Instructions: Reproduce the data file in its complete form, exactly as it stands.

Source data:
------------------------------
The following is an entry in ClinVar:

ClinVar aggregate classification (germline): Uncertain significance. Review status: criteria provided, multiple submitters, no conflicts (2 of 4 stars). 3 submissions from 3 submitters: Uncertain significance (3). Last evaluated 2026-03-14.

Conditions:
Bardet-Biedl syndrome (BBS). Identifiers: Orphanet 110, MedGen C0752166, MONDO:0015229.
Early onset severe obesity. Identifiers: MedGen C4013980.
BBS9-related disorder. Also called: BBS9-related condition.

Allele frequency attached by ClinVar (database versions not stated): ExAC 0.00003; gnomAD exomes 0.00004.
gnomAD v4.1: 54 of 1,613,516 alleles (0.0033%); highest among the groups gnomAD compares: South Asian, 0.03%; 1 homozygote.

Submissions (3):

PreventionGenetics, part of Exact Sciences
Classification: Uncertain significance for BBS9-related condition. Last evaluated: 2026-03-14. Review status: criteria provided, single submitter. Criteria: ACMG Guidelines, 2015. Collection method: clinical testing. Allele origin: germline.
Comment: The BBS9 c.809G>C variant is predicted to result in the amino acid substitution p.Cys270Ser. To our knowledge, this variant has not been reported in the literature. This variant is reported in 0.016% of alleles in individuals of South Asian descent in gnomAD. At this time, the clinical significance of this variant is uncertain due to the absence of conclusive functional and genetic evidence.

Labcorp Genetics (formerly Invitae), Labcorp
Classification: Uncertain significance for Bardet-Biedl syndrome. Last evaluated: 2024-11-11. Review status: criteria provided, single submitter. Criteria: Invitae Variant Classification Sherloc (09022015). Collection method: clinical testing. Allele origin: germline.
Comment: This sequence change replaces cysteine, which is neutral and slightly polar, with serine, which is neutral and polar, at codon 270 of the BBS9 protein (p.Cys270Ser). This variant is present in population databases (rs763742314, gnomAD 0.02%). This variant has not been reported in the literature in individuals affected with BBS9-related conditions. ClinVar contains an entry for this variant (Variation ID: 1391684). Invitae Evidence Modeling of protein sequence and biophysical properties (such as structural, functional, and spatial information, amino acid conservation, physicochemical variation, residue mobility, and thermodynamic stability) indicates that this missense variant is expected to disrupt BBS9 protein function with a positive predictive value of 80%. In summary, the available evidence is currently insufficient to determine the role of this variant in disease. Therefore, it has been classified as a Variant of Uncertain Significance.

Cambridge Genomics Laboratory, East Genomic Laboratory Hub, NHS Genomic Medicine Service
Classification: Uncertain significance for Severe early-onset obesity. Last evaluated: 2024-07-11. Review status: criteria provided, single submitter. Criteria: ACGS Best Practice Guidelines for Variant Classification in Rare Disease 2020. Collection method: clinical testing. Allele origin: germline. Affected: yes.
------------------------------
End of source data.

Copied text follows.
The following is an entry in ClinVar:

ClinVar aggregate classification (germline): Uncertain significance. Review status: criteria provided, multiple submitters, no conflicts (2 of 4 stars). 3 submissions from 3 submitters: Uncertain significance (3). Last evaluated 2026-03-14.

Conditions:
Bardet-Biedl syndrome (BBS). Identifiers: Orphanet 110, MedGen C0752166, MONDO:0015229.
Early onset severe obesity. Identifiers: MedGen C4013980.
BBS9-related disorder. Also called: BBS9-related condition.

Allele frequency attached by ClinVar (database versions not stated): ExAC 0.00003; gnomAD exomes 0.00004.
gnomAD v4.1: 54 of 1,613,516 alleles (0.0033%); highest among the groups gnomAD compares: South Asian, 0.03%; 1 homozygote.

Submissions (3):

PreventionGenetics, part of Exact Sciences
Classification: Uncertain significance for BBS9-related condition. Last evaluated: 2026-03-14. Review status: criteria provided, single submitter. Criteria: ACMG Guidelines, 2015. Collection method: clinical testing. Allele origin: germline.
Comment: The BBS9 c.809G>C variant is predicted to result in the amino acid substitution p.Cys270Ser. To our knowledge, this variant has not been reported in the literature. This variant is reported in 0.016% of alleles in individuals of South Asian descent in gnomAD. At this time, the clinical significance of this variant is uncertain due to the absence of conclusive functional and genetic evidence.

Labcorp Genetics (formerly Invitae), Labcorp
Classification: Uncertain significance for Bardet-Biedl syndrome. Last evaluated: 2024-11-11. Review status: criteria provided, single submitter. Criteria: Invitae Variant Classification Sherloc (09022015). Collection method: clinical testing. Allele origin: germline.
Comment: This sequence change replaces cysteine, which is neutral and slightly polar, with serine, which is neutral and polar, at codon 270 of the BBS9 protein (p.Cys270Ser). This variant is present in population databases (rs763742314, gnomAD 0.02%). This variant has not been reported in the literature in individuals affected with BBS9-related conditions. ClinVar contains an entry for this variant (Variation ID: 1391684). Invitae Evidence Modeling of protein sequence and biophysical properties (such as structural, functional, and spatial information, amino acid conservation, physicochemical variation, residue mobility, and thermodynamic stability) indicates that this missense variant is expected to disrupt BBS9 protein function with a positive predictive value of 80%. In summary, the available evidence is currently insufficient to determine the role of this variant in disease. Therefore, it has been classified as a Variant of Uncertain Significance.

Cambridge Genomics Laboratory, East Genomic Laboratory Hub, NHS Genomic Medicine Service
Classification: Uncertain significance for Severe early-onset obesity. Last evaluated: 2024-07-11. Review status: criteria provided, single submitter. Criteria: ACGS Best Practice Guidelines for Variant Classification in Rare Disease 2020. Collection method: clinical testing. Allele origin: germline. Affected: yes.